Although, here’s to hoping bits of Major Marquis and his story help to patch those wounds. He is a great character, a strong, intelligent black man in a vicious time. Jackson plays him to perfection, which is no surprise. A role clearly written with him in mind, but in the best way possible. Lots of typical Samuel L., and at the same time there are extremely subtle moments where his small gestures and pensive attitude make things interesting, as well as tense. Great character, great performance.
Speaking of performances, both Kurt Russell and Jennifer Jason Leigh complete an excellent triple threat of actors at the forefront of The Hateful Eight. Leigh is one of the few women in the movie, but is in the middle of every last portion. Her character is wild, outspoken, she is a woman in a man’s world. Not only is she feisty, she’s tough as hell. Daisy Domergue, Leigh’s character, takes a beating from start to finish, in so many ways. Brutal at times to see a woman receive such violence; then again, Daisy happens to be a murderer. Either way, Leigh was the perfect fit for this role. A mixture of genuine crazy, humour, and plenty of strength.
Perhaps my favourite in the film, even above the amazing performances of Jackson and Leigh, is Kurt Russell as John “The Hangman” Ruth. Everything from his miraculously beautiful facial hair, fitting in with the period piece, to the delivery of his lines, his screen presence. He fills the frame, even when he’s only taking up a third of it. Russell’s a solid actor who brings his talents to The Hateful Eight, in a role that could’ve easily been played by others. Though, no one else would have brought what Russell did. The Hangman is a fun character, he’s a laugh at times, but don’t fuck with him. Russell and Leigh have incredible chemistry, plus he and Jackson do, too.
As an ensemble you’d be hard pressed to find many films rivaling the performance in this one. Tarantino usually brings together an interesting collective on each of his productions. This may be favourite, honestly. Tim Roth, Michael Madsen, Demián Bichir who was lots of fun. Above anyone else, I have to say Walton Goggins knocks the character of Mannix out the park. I’ve loved him since The Shield. Here, he takes his career to another level. Difficult character to tackle, but when he and Samuel L. Jackson share the screen at various points it is true gold. Great casting, even better performance from Goggins whose abilities are on display over and over here.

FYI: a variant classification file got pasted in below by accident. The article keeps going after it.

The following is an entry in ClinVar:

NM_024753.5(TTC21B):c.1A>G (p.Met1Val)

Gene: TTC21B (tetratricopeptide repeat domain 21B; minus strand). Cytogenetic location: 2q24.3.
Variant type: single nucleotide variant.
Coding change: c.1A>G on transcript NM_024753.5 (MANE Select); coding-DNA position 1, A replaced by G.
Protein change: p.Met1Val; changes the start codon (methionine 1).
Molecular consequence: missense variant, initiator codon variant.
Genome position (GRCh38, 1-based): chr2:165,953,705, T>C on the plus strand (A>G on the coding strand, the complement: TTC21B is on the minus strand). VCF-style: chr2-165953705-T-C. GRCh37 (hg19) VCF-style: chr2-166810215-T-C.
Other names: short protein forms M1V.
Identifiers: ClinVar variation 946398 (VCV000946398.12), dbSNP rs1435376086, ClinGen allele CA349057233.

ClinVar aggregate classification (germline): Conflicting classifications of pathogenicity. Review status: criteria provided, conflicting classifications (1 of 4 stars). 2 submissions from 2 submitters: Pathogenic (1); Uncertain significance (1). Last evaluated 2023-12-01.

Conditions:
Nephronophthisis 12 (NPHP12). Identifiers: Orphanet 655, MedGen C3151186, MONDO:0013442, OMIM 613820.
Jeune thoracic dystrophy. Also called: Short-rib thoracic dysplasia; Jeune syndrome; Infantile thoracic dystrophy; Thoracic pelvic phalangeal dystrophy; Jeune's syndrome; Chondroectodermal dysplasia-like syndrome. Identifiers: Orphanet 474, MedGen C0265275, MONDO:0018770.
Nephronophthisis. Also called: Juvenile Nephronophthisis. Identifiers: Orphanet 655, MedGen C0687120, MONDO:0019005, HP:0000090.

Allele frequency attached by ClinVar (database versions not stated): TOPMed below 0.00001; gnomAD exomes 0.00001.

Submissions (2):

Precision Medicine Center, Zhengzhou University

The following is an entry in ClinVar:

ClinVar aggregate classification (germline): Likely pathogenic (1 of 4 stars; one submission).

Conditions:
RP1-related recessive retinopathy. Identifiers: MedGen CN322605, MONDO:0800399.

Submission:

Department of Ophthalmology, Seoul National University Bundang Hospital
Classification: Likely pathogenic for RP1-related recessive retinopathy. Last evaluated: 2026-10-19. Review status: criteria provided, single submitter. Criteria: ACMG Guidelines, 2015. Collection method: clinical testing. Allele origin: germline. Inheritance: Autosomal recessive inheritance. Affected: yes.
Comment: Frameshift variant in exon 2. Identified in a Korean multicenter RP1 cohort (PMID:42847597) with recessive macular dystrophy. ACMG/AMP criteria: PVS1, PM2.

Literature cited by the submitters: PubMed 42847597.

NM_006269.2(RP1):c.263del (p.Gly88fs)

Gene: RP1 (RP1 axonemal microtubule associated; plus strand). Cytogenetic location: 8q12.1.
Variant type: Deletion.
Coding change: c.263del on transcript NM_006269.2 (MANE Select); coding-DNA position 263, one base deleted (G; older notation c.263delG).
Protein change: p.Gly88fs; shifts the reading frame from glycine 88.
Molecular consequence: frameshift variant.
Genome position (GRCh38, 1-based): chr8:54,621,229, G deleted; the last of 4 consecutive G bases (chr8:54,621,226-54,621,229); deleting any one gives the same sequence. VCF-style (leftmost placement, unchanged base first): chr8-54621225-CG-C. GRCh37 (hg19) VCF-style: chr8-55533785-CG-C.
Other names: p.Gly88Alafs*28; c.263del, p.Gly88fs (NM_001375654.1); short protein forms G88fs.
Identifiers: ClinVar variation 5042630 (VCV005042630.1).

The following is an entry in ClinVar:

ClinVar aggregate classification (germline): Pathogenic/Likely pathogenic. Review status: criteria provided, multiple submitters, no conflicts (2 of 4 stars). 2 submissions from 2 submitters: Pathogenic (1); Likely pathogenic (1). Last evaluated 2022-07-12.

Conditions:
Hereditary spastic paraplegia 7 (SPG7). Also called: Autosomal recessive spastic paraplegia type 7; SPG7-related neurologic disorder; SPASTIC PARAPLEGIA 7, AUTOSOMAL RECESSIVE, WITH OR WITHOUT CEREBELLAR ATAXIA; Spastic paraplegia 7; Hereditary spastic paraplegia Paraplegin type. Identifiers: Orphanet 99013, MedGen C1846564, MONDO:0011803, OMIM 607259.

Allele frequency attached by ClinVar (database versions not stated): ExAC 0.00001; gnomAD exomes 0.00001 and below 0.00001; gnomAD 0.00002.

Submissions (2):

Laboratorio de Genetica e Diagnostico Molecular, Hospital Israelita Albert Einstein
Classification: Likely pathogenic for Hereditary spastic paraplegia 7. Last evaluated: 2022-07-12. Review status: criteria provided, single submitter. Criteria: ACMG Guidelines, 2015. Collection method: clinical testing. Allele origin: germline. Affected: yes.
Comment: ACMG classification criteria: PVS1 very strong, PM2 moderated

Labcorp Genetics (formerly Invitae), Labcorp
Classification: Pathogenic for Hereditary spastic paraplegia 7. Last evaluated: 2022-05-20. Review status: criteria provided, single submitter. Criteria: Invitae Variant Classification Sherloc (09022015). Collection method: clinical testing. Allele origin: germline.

The look of the film is magnificent. Cinematographer Robert Richardson has done a TON of amazing work, from Oliver Stone’s Salvador and Platoon, as well as Natural Born Killers and the criminally under appreciated Nixon, the fascinatingly weird U Turn to work with Scorsese on Casino and Bringing Out the Dead and later The Aviator, Shutter Island and Hugo. He’s worked with Tarantino already on Kill Bill and Django Unchained.
Richardson brings his brilliant eye to The Hateful Eight making the Wyoming winter come to us in vivid white, the stark mountains sitting among it all, capturing the characters and the stagecoach at the start with such a raw beauty. Then after Tarantino’s tight screenplay moves into the cabin of Minnie’s Haberdashery, the way Richardson brings to life the spirit of the Western all while staying within those four walls, rarely stepping back outside at all, it’s genuine cinematic magic. Love the way everything looks and feels.
Add to that Ennio Morricone’s score, and things become classic. There is plenty of that good old Western feel we expect to come from Morricone, then there are bits and pieces of other scores he’s done – for instance, parts from Exorcist II are dropped in, as well as unused score Morricone did for John Carpenter’s The Thing (which Tarantino admittedly modeled this film after). Even further, Morricone gives us these foreboding pieces that rock us, right from the beginning as the stagecoach toughs through the Wyoming wilderness, a half snow covered Jesus on the cross at the fore of the shot, right in our faces. Plenty of great moments where Morricone’s music lifts Tarantino to that otherworldly place many classic Westerns now exist.
A 5-star film. At three hours and seven minutes, The Hateful Eight was fun from beginning to end. There were parts I expected, which were still great, and others I did not expect, even greater. Quentin Tarantino brings to life a universe he similarly existed in with his last film, only this time a little past the Civil War and the end of slavery. Though, as we see and know already slavery was almost only the beginning of America’s race issues and thoroughly awful problems. With a bunch of stellar performances, the characters of Tarantino come alive in their own ways, each with their particular quirks and personalities. Further than that, the way this story ends up is surprising, and extremely enjoyable. With all the talk of race in the U.S. today, especially with a rash of terrible killings by the police in America this past year or more, The Hateful Eight may or may not have things to say; you’ll have to ask a smarter, more qualified person than myself, an African American man or woman who knows what it’s like to be black in America, as Major Marquis does.